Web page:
by: Adam Guerino
As a young gay male, I see different reactions to the progress being made on queer rights. And though I feel discouraged at times that not all rights are equal to me, I still feel optimistic that more and more doors are being opened. Our president has come out in support of gay marriage, gays are able to serve openly for our country in the armed forces and I feel more and more comfortable holding a sweetheart’s hand in public with every day. Some constantly say that it isn’t enough progress or it’s taking too long — or both — but it is a step in the right direction.
It’s easy to see all the doors that are opening for me as a gay white male, but it’s impossible for to feel comforted by it when doors are actively being closed for queer homeless youth. There is undoubtedly a disparity within the queer community that goes largely unnoticed or ignored. More so than ever before, queer youth are homeless. As of now, the statistic is 26% of queer youth that are either kicked out or run away. The Night Ministry’s homeless youth shelter, The Crib, is the only of its kind in the Midwest; giving homeless youth a place to stay in Chicago’s gay district and doesn’t follow gender specific policies and promotes queer programming. After a year of being open year round, the The Crib’s doors are being closed.
With the economic hardships that our country is undergoing, both government and private funding for nonprofits has slowed. At last week’s meeting with The Night Ministry’s board of directors, they made a very difficult decision to return The Crib to a seasonal shelter. The Crib was originally funded by the City of Chicago as a seasonal shelter that would be open from October 1 to April 30. When The Night Ministry Board decided to re-open it in August 2011 as a year-round shelter, it was with the understanding that the program needed to be financially sustainable. Unfortunately, The Night Ministry has been unable to raise enough private funds to keep the program open during the summer months. Effective July 1, The Crib will return to operation as a seasonal shelter and re-open its doors for the winter on October 1.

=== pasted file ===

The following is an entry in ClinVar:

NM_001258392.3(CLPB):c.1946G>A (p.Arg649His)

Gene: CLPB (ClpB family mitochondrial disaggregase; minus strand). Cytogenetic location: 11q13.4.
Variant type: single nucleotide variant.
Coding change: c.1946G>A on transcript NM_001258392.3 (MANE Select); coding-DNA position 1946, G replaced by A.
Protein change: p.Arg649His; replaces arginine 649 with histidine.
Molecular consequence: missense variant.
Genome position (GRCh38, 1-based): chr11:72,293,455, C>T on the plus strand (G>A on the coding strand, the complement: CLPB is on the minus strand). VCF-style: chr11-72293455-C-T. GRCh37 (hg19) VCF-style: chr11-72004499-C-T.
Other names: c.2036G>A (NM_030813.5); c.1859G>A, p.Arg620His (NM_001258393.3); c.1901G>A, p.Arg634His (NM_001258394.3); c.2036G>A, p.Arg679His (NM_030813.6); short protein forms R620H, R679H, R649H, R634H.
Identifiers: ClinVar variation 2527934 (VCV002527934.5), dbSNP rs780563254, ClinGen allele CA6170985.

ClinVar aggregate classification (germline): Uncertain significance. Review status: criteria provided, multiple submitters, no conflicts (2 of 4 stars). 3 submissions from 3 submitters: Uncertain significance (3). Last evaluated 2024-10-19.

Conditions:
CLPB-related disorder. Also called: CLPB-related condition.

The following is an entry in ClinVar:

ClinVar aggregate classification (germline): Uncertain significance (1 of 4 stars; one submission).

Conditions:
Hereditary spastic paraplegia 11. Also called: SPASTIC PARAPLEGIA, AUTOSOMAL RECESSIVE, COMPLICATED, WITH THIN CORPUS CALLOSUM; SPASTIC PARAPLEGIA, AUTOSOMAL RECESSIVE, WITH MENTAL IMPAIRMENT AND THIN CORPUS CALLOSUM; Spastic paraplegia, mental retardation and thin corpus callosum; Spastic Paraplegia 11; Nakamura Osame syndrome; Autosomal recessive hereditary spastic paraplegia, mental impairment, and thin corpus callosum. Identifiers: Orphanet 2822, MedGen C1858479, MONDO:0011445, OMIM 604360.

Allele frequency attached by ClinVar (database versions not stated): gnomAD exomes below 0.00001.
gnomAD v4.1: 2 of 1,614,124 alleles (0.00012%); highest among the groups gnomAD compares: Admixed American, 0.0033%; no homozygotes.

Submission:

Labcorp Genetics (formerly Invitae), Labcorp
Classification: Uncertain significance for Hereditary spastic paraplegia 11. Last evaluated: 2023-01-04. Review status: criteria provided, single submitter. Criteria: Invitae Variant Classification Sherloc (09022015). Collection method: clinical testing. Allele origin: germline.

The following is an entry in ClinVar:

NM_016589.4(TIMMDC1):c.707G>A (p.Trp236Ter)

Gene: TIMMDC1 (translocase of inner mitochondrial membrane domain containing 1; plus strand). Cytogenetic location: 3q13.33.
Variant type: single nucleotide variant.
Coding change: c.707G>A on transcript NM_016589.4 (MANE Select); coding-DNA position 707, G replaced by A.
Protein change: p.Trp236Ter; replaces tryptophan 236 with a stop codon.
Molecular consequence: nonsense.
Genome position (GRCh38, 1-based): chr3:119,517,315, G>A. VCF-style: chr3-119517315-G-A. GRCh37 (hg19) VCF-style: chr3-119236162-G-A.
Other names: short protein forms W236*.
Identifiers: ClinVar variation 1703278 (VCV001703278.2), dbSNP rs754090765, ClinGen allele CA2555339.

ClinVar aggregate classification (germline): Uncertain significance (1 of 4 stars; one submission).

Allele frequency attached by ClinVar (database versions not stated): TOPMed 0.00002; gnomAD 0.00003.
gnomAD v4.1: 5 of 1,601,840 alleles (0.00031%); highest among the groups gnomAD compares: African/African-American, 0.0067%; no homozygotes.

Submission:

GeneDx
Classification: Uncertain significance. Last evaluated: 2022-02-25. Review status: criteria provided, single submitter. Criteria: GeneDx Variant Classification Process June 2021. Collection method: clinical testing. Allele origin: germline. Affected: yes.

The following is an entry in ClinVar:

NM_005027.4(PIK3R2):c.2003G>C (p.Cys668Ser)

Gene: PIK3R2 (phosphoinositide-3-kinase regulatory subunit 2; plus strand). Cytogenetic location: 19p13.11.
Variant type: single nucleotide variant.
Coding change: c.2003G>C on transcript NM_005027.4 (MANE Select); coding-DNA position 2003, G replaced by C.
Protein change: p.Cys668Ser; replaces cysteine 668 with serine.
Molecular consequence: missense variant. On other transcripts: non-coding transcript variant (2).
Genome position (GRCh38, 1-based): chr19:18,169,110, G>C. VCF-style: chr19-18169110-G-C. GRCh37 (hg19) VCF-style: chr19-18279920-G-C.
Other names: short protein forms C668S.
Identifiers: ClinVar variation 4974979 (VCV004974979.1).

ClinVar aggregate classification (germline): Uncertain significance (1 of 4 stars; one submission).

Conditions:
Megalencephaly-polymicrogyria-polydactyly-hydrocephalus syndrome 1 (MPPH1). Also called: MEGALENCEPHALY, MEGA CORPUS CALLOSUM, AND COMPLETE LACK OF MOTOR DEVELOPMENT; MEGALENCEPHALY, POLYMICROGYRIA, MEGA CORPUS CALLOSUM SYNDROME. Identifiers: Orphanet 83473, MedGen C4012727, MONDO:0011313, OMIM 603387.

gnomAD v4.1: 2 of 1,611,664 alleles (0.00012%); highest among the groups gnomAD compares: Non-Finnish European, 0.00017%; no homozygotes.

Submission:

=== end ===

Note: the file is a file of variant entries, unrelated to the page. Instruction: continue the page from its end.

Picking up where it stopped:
If there are 15,000 homeless youth in Chicago and 40% of them identify as queer, that means approximately 6,000 homeless queer youth no longer have a safe place to go in Chicago from April 30 to October 1. These numbers don’t even begin to take into account those outside the Midwest that come to Chicago for shelter. Sure, other programs such as the Broadway Youth Center and Center on Halsted have day programming for queer youth, but what comfort is a program in daylight when you have no place to sleep at night?
Any member of the queer community can attest to the fact that coming to terms with your sexuality can be a difficult time; add to that the physical struggles that come from being displaced from your home and you can almost appreciate the terror of the situation. Worse, queer homeless youth come to the gay district for the same reasons that every other member of the queer community do: to belong. But instead, they are treated like outsiders, pariahs and accused of being criminals and running with gangs. And though, Lakeview is still among the safest neighborhoods in Chicago, community members are actively trying to displace the queer homeless youth even further with dirty looks, snide remarks and slander. Instead of celebrating the fact that the queer community has a home in Chicago away from prejudice, it turns against its parts with exclusivity. It would be ironic if it weren’t so hateful.